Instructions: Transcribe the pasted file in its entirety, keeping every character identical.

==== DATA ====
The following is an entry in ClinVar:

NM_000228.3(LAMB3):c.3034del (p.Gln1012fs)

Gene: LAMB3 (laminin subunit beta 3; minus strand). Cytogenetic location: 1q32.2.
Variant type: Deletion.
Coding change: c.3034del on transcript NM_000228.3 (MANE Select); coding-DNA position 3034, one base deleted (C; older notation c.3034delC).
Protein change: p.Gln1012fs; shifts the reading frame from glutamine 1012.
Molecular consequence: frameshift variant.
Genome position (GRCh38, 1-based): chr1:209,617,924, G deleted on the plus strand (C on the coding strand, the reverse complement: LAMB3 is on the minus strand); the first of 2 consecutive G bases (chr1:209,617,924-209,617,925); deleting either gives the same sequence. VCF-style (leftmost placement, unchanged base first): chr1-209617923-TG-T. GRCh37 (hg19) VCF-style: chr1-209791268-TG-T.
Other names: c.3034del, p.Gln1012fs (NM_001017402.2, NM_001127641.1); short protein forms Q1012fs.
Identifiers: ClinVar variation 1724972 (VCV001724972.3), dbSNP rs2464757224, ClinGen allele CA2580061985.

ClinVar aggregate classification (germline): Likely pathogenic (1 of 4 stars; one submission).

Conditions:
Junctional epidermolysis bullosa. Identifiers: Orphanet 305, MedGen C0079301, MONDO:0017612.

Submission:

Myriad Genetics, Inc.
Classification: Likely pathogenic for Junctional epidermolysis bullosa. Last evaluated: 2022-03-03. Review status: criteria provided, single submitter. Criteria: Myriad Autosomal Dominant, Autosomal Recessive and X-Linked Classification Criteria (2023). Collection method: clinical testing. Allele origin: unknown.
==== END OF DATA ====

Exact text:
The following is an entry in ClinVar:

NM_000228.3(LAMB3):c.3034del (p.Gln1012fs)

Gene: LAMB3 (laminin subunit beta 3; minus strand). Cytogenetic location: 1q32.2.
Variant type: Deletion.
Coding change: c.3034del on transcript NM_000228.3 (MANE Select); coding-DNA position 3034, one base deleted (C; older notation c.3034delC).
Protein change: p.Gln1012fs; shifts the reading frame from glutamine 1012.
Molecular consequence: frameshift variant.
Genome position (GRCh38, 1-based): chr1:209,617,924, G deleted on the plus strand (C on the coding strand, the reverse complement: LAMB3 is on the minus strand); the first of 2 consecutive G bases (chr1:209,617,924-209,617,925); deleting either gives the same sequence. VCF-style (leftmost placement, unchanged base first): chr1-209617923-TG-T. GRCh37 (hg19) VCF-style: chr1-209791268-TG-T.
Other names: c.3034del, p.Gln1012fs (NM_001017402.2, NM_001127641.1); short protein forms Q1012fs.
Identifiers: ClinVar variation 1724972 (VCV001724972.3), dbSNP rs2464757224, ClinGen allele CA2580061985.

ClinVar aggregate classification (germline): Likely pathogenic (1 of 4 stars; one submission).

Conditions:
Junctional epidermolysis bullosa. Identifiers: Orphanet 305, MedGen C0079301, MONDO:0017612.

Submission:

Myriad Genetics, Inc.
Classification: Likely pathogenic for Junctional epidermolysis bullosa. Last evaluated: 2022-03-03. Review status: criteria provided, single submitter. Criteria: Myriad Autosomal Dominant, Autosomal Recessive and X-Linked Classification Criteria (2023). Collection method: clinical testing. Allele origin: unknown.